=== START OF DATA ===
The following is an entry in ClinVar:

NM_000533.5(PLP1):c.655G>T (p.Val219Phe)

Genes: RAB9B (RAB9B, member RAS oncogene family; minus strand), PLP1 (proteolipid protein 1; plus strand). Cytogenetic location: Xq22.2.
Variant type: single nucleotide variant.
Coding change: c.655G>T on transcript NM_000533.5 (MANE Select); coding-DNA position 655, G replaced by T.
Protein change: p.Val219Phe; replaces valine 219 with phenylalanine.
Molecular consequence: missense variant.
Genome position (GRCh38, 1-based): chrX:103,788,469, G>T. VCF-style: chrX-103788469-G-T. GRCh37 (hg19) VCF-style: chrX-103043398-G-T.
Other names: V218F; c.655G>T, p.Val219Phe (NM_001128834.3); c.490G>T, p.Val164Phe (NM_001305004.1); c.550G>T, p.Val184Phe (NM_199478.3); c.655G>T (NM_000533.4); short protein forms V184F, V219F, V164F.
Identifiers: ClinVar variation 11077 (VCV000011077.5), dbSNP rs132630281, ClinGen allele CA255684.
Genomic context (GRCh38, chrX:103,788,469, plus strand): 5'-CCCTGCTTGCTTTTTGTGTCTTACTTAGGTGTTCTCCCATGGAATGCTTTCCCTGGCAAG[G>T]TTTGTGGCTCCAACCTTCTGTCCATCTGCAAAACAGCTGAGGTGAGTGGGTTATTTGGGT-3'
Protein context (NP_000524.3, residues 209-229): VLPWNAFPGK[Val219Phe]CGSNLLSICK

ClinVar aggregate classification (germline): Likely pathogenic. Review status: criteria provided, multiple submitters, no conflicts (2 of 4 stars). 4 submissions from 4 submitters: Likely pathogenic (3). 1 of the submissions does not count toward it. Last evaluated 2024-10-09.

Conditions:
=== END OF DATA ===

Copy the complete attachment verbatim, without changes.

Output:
The following is an entry in ClinVar:

NM_000533.5(PLP1):c.655G>T (p.Val219Phe)

Genes: RAB9B (RAB9B, member RAS oncogene family; minus strand), PLP1 (proteolipid protein 1; plus strand). Cytogenetic location: Xq22.2.
Variant type: single nucleotide variant.
Coding change: c.655G>T on transcript NM_000533.5 (MANE Select); coding-DNA position 655, G replaced by T.
Protein change: p.Val219Phe; replaces valine 219 with phenylalanine.
Molecular consequence: missense variant.
Genome position (GRCh38, 1-based): chrX:103,788,469, G>T. VCF-style: chrX-103788469-G-T. GRCh37 (hg19) VCF-style: chrX-103043398-G-T.
Other names: V218F; c.655G>T, p.Val219Phe (NM_001128834.3); c.490G>T, p.Val164Phe (NM_001305004.1); c.550G>T, p.Val184Phe (NM_199478.3); c.655G>T (NM_000533.4); short protein forms V184F, V219F, V164F.
Identifiers: ClinVar variation 11077 (VCV000011077.5), dbSNP rs132630281, ClinGen allele CA255684.
Genomic context (GRCh38, chrX:103,788,469, plus strand): 5'-CCCTGCTTGCTTTTTGTGTCTTACTTAGGTGTTCTCCCATGGAATGCTTTCCCTGGCAAG[G>T]TTTGTGGCTCCAACCTTCTGTCCATCTGCAAAACAGCTGAGGTGAGTGGGTTATTTGGGT-3'
Protein context (NP_000524.3, residues 209-229): VLPWNAFPGK[Val219Phe]CGSNLLSICK

ClinVar aggregate classification (germline): Likely pathogenic. Review status: criteria provided, multiple submitters, no conflicts (2 of 4 stars). 4 submissions from 4 submitters: Likely pathogenic (3). 1 of the submissions does not count toward it. Last evaluated 2024-10-09.

Conditions: